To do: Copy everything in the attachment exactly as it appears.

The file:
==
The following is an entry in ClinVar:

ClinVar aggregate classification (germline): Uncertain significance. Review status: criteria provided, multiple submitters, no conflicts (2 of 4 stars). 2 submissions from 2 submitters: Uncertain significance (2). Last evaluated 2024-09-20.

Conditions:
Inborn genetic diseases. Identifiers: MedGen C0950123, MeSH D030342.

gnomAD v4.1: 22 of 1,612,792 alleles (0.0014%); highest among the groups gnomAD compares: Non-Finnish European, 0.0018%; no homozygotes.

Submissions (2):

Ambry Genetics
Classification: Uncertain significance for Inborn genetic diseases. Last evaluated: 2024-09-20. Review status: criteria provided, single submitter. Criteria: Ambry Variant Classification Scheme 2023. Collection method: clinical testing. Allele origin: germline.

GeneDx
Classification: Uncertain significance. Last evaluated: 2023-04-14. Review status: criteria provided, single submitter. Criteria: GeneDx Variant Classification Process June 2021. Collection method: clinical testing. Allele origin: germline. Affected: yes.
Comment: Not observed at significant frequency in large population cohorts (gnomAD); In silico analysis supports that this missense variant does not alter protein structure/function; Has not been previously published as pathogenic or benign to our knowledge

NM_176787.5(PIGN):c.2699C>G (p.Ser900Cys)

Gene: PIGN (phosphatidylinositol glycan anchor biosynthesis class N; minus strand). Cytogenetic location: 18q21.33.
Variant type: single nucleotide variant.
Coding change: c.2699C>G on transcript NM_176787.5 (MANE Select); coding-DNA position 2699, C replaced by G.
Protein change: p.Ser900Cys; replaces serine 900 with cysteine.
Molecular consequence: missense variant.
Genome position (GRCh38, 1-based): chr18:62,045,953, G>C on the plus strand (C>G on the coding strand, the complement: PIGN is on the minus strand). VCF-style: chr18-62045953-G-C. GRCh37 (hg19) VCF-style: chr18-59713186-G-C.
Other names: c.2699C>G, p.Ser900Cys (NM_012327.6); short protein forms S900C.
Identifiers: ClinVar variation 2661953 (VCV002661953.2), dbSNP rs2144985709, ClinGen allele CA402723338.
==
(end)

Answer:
The following is an entry in ClinVar:

ClinVar aggregate classification (germline): Uncertain significance. Review status: criteria provided, multiple submitters, no conflicts (2 of 4 stars). 2 submissions from 2 submitters: Uncertain significance (2). Last evaluated 2024-09-20.

Conditions:
Inborn genetic diseases. Identifiers: MedGen C0950123, MeSH D030342.

gnomAD v4.1: 22 of 1,612,792 alleles (0.0014%); highest among the groups gnomAD compares: Non-Finnish European, 0.0018%; no homozygotes.

Submissions (2):

Ambry Genetics
Classification: Uncertain significance for Inborn genetic diseases. Last evaluated: 2024-09-20. Review status: criteria provided, single submitter. Criteria: Ambry Variant Classification Scheme 2023. Collection method: clinical testing. Allele origin: germline.

GeneDx
Classification: Uncertain significance. Last evaluated: 2023-04-14. Review status: criteria provided, single submitter. Criteria: GeneDx Variant Classification Process June 2021. Collection method: clinical testing. Allele origin: germline. Affected: yes.
Comment: Not observed at significant frequency in large population cohorts (gnomAD); In silico analysis supports that this missense variant does not alter protein structure/function; Has not been previously published as pathogenic or benign to our knowledge

NM_176787.5(PIGN):c.2699C>G (p.Ser900Cys)

Gene: PIGN (phosphatidylinositol glycan anchor biosynthesis class N; minus strand). Cytogenetic location: 18q21.33.
Variant type: single nucleotide variant.
Coding change: c.2699C>G on transcript NM_176787.5 (MANE Select); coding-DNA position 2699, C replaced by G.
Protein change: p.Ser900Cys; replaces serine 900 with cysteine.
Molecular consequence: missense variant.
Genome position (GRCh38, 1-based): chr18:62,045,953, G>C on the plus strand (C>G on the coding strand, the complement: PIGN is on the minus strand). VCF-style: chr18-62045953-G-C. GRCh37 (hg19) VCF-style: chr18-59713186-G-C.
Other names: c.2699C>G, p.Ser900Cys (NM_012327.6); short protein forms S900C.
Identifiers: ClinVar variation 2661953 (VCV002661953.2), dbSNP rs2144985709, ClinGen allele CA402723338.